Lies masquerading as truth on the Web are a real problem. Now Sam Mallikarjunan is going to try to solve the problem.
Mallikarjunan and his partner Andrei Oprisan are creating a browser extension called Verytas that changes the background color of stories you read: green for true, red for false, purple for satire. How does Verytas know? The same way Wikipedia knows — it taps the power of the crowd to rate stories and link them to reliable sources (or reliable debunkers). Here’s my interview with Mallikurjunan about his plan, which he’s funding on Indiegogo. I’ve posted his video at the end of this post.
“How does Verytas work?”
Verytas is a browser extension that helps you know if what you see in social media is true.
If a user sees a questionable post in social media they can research it. After doing so, they use Verytas to link the research they have done to the post. If the Verytas algorithm rates their research as credible, everyone who sees that post in the future will also see their research. They’ll know immediately if that article is true.
Why do you feel we need a browser extension that verifies the truth of what we read?
Evaluating information is a time-consuming process, even for professionals. Misinformation and satire has fooled politicians, celebrities, and even professional journalists. People have lost their jobs. Lives have been ruined. Even if a story is proven false and later retracted, it can continue to cause damage.
Most online content is so poorly backed up that even a lenient high school teacher would give it an F. We want to help the internet get to at least a C-.
What do you think false content spreads so rapidly now?
Because it “sounds right”. It jives with what we currently believe, and feels comfortable with our worldview. We don’t feel responsibility because we didn’t write it — we “only” shared it.
What is the definition of “truth” according to Vertyas?
Verytas rates something as true if credible users can back it up by adding citations from credible sources.
You will be tapping a community of “verifiers” (or “verytasers”) whose collective opinions will determine what you mark as true. But now you have another problem — can we trust the verytasers themselves? A liberal could easily mark a conservative article as false, and vice versa. How will you prevent bias here?
People attempt to vandalize Wikipedia every day. Yet it’s one of the most accurate collections of encyclopedic knowledge in the world. On Wikipedia, the technology and the community work together to ensure accuracy. On Verytas, the algorithm and community prevent misinformation or spin from making it into the feed.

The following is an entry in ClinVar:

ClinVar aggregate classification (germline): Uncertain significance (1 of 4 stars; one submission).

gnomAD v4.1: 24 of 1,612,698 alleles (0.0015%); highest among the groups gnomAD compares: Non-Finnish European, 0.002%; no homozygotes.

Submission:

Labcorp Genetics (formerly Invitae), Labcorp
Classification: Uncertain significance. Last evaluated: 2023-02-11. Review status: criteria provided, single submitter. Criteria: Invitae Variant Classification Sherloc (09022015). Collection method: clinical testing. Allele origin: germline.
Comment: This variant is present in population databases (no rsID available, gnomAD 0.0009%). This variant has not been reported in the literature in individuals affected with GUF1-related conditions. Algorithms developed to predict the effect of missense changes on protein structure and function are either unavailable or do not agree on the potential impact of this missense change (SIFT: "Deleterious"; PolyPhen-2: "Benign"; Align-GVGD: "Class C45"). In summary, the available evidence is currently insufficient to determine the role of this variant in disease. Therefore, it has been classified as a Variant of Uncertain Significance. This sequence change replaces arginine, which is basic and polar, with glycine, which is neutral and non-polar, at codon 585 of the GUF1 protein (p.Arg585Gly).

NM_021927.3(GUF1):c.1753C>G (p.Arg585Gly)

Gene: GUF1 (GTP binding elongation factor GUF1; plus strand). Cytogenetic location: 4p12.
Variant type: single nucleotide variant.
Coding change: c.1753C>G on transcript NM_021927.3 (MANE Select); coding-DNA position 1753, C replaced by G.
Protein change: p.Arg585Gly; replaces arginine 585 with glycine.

As I’ve reviewed articles and links in my feeds, I’ve seen all sorts of not-true material. These include:
- Material that is obviously satire (The Onion, Borowitz)
- Material that is marked as satire, but intended to fool people (nbc.com.co)
- Material that is based on inaccurate “facts” (stuff that Politifact would mark as false)
- Speculation (“This is what really causes cancer”, “This is what really happened to Flight 370”)
- Poorly written crap.
- How will Verytas deal with these sorts of shades of non-truth?
If you’re saying something is true and someone can prove it is, you’re green.
If you’re saying something is true and someone can prove it isn’t, you’re red.
If you’re cracking the sharp whip of satire and you’ve openly admitted it is, you’re purple.
Otherwise, you’re yellow.
In a couple of sentences, what are the biggest things you have learned already?
Solve one problem at a time.
This is a complex problem with no clear solution, but we can solve one problem at a time. We can “just” flag satire or bring citations directly into social media and still make a big impact. We’re okay with not solving every problem on the internet right now. We’re only solving one problem — letting people see what has citations to back it up, and what doesn’t.
Imagine that you succeed. Describe the online world with verytas on all of our browsers. What will it be like?
We want to see a world where online discourse rises to at least the level of a high school classroom.
You don’t get away with just making stuff up. You don’t get away with claiming something says something it doesn’t. Verytas will help people help themselves be better, not just more, informed.
I support Verytas. This is a very complex issue — it won’t be easy to solve it, and there will be inevitable challenges. And I don’t buy the argument that “responsible people can look things up themselves” — I’ve seen plenty of responsible people posting stuff that’s they haven’t checked. Why not tap the crowd to help verify content and make things easier for all of us? Verytas, or something like it, is just what we need to keep the Web and Facebook from devolving into a pit of undifferentiated stupidity.
If you’d like to support Verytas, here’s the link to contribute or learn more.